Bat-Nado! 20 Million Bats Majestically Fly, Feast Nightly

Nat Geo's Casey Anderson heads to San Antonio to film Mexican free tail bats.
5:50 | 09/13/13

Coming up in the next {{countdown}} {{countdownlbl}}

Coming up next:

{{nextVideo.title}}

{{nextVideo.description}}

Skip to this video now

Now Playing:

{{currentVideo.title}}

More information on this video
Enhanced full screen
Explore related content
Comments
Related Extras
Related Videos
Video Transcript
Transcript for Bat-Nado! 20 Million Bats Majestically Fly, Feast Nightly
Forget shark NATO get ready to behold a nonfiction -- NATO or creepy creatures crammed into one dark dank -- suddenly. Rush out any whirlwind forty million wings. Come from vampires bloodsuckers. -- guys have definitely had an image problem but -- turns out they are doing us a big favor every time they feed and there's so much more. Than the stuff of Halloween nightmares ABC's Ryan Owens travel to Texas. Who witnessed the feeding frenzy. Welcome to the -- NATO. That's right to own real tornado of creepy creatures of all formal look freaky flyers that emerges every night from this game. Look at that. And you feel the -- flower. Itself. Very -- in the middle. You were watching twenty million yes to 1 PM million Mexican free tail bats the world their way out of a single gave -- to hunt for food. -- that it -- -- -- the way that they're climbing out of this -- I'm gaining altitude like an airplane gain altitude -- up. You can see they keep their form they can go off into river off thirty miles away hearty. Hundred tons of bugs every. Our guide for this tour of the bracken bat -- just north of San Antonio. -- -- Casey Anderson. Host of America the wild on Nat geo wild. I -- tracking predators. This guy has traveled the world and seen some of its most dangerous animals. And says he's never seen anything like this it's the largest concentration of mammals. And it took this -- overwhelming to be. You know amongst all these bats so many -- make this journey together every night they even show up on the local radar. And as many as were saying. Right now this goes on for hours and hours just a steady stream. In this massive load on her three hours sometimes in his shoes you how many bathroom that connected -- it's. Is it blows my mind and as close as we are here. You're telling me I'm in no danger of one of these it's me and I have known only endanger news who wants -- -- you might feel like you didn't marine Don nice thanks to -- and that's the answer to me OK let me very glare. We couldn't go inside this cave because of the dangerous levels of CO2 from all of the bats well guano. This is crazy but Casey did go inside a similar case and it was truly the stuff of -- Alex box palm ceiling. Yeah so tricky. And he argues despite all of those childhood nightmares and cheesy horror movies like the aptly named -- We need. Really should the lights down. Nothing -- -- here ambassador super essentials. Every ecosystem and -- -- back to their action -- are best friends middle of summer hot here in Texas people think there -- a lot of bugs right now if we -- of these guys. Would be in real trouble. I can't imagine. What it would be like if the bats -- -- hundred tons of bugs every night that would not be going away we would live. In a world covered box next to me something actually can be afraid of -- spirit and -- absolutely. It turns out these bats have a lot to be afraid up as we waited for them to -- that night. We noticed skunks and raccoons gathering around the cave entrance hoping at least a couple of the twenty million fall out of the sky. Snake show up at the but they too. And they don't always wait for those bats to hit the ground Nat geo -- this snake snack -- wondering right out of the air here. -- is down right there. Even if the bats do make it high in the air there's another predator waiting for them check out this hawk way. Around dinnertime. That's not to say some bats aren't scary Casey went to southern Mexico in search of vampire bats. Yes they do exist and just like Dracula they only -- one thing -- weird animal. It's like the but they don't like human. In fact they usually eating livestock coroner wild animals found out about her -- something else vampire bats like. The heat so for now they are only blood sucking he -- down in Mexico here's some speculation is that as the climate. And is that you know many species -- -- start -- And there is indications that vampire bats are coming north you know and here texas' cattle country as funny if -- of the vampire bats to eat. And that could happen. Until then let's enjoy the harmless variety. And there is something mesmerizing about watching these animals leave the so called bad NATO. And trail off on their nightly commute almost like they're on board a train now we can't see. I think this is absolutely beautiful and -- as you know. Birds people would love it let's not bats but I think it's equally as beautiful and maybe in some way but more important. Their commute is a long one they fly as far as thirty miles in search of those and sex and they returned just before sunrise. Cramming twenty million bats back into the cave. Is something to -- two. There's like an -- ballet took us and I can't believe -- using that -- I think you're spot on ballet and respect to balance between million of anything. -- -- -- -- -- -- -- Very much and that incidents and it's -- dance that they have to do every night to get where -- -- -- -- Nighttime is right time -- the back. One of the greatest shows on earth courtesy of mother nature. I'm Ryan Owens for Nightline at bracken bat cave in Texas.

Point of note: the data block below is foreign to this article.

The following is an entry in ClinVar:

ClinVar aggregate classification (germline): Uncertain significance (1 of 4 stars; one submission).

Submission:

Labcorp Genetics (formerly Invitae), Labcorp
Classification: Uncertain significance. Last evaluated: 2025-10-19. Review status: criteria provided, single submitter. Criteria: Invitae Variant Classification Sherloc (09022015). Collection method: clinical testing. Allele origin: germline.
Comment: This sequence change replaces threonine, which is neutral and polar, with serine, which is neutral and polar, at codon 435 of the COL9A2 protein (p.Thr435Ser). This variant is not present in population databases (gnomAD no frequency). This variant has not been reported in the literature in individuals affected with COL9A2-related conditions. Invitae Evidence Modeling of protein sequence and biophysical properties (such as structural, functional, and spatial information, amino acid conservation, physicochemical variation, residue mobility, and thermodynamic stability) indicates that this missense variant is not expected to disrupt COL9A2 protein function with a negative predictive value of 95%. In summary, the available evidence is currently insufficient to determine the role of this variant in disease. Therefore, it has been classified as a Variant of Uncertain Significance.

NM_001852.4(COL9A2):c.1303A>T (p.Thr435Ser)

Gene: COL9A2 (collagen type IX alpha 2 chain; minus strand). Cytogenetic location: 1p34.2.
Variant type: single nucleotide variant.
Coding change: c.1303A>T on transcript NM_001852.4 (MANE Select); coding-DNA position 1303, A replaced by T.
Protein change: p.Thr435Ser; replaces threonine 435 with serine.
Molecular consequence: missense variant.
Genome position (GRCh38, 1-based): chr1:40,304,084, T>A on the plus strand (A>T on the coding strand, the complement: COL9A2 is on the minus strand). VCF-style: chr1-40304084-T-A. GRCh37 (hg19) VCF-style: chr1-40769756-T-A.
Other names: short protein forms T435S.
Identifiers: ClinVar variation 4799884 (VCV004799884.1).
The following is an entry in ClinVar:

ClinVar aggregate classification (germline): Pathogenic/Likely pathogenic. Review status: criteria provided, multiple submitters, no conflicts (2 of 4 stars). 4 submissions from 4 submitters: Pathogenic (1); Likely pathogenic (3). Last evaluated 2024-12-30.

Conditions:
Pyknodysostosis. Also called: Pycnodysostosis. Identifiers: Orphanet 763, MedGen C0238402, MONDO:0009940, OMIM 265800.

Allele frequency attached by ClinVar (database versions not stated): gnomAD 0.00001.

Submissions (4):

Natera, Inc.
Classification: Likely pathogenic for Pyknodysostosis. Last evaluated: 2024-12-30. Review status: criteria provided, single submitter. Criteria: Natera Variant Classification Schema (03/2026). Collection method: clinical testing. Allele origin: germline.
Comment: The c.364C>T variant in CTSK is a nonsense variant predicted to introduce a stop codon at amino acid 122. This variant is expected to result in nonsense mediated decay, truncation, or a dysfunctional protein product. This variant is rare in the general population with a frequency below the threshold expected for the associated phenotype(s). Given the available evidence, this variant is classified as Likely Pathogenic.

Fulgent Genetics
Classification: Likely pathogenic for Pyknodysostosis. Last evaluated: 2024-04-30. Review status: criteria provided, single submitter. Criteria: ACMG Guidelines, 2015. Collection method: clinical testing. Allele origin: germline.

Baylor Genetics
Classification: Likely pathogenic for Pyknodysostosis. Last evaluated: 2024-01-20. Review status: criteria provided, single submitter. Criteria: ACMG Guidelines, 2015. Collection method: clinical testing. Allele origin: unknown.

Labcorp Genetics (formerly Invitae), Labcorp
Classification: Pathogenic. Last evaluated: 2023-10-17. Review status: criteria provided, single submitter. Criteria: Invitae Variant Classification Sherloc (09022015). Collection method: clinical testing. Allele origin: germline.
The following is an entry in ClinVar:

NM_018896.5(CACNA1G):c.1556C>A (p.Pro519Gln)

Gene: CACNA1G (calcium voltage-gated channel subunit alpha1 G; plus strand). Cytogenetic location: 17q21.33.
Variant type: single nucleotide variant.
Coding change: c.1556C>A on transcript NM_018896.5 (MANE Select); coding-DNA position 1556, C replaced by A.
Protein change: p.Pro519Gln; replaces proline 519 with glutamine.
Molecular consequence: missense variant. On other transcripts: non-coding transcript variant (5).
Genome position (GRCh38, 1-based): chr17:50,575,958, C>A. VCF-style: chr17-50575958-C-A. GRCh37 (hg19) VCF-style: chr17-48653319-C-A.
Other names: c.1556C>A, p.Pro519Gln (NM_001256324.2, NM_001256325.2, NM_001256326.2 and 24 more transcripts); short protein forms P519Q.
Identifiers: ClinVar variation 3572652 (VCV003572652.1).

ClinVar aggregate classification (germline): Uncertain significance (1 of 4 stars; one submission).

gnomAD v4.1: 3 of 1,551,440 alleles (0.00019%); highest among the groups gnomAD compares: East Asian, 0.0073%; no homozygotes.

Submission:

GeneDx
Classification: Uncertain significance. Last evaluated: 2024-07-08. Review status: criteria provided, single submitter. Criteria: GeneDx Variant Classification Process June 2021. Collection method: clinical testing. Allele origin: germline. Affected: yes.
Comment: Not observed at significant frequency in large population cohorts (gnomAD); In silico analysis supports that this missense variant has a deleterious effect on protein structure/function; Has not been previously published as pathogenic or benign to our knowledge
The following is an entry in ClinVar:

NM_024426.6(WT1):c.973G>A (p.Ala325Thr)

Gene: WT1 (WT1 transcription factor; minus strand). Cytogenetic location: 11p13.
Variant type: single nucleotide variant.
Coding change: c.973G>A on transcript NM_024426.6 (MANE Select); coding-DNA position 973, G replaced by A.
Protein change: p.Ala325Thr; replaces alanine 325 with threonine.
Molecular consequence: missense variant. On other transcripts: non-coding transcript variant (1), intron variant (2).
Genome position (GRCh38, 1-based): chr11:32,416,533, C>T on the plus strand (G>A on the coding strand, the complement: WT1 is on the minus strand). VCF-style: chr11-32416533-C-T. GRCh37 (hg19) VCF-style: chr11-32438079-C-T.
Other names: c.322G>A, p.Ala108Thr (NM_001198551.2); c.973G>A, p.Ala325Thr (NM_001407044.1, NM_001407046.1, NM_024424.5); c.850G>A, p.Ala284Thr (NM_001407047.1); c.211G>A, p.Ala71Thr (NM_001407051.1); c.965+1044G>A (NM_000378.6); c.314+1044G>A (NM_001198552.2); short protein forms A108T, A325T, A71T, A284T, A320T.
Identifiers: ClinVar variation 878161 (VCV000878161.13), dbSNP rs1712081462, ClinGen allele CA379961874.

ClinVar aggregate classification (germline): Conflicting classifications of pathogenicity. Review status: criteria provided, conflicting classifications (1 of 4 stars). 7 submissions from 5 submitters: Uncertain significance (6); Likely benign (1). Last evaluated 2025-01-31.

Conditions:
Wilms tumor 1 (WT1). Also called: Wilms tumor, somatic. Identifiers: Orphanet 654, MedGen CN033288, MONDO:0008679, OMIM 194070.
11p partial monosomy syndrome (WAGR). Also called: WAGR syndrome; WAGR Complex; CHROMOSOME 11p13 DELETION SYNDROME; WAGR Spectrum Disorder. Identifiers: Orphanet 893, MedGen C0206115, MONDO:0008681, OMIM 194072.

This transcript has been automatically generated and may not be 100% accurate.

{"id":20245221,"title":"Bat-Nado! 20 Million Bats Majestically Fly, Feast Nightly","duration":"5:50","description":"Nat Geo's Casey Anderson heads to San Antonio to film Mexican free tail bats.","section":"Nightline","mediaType":"Default"}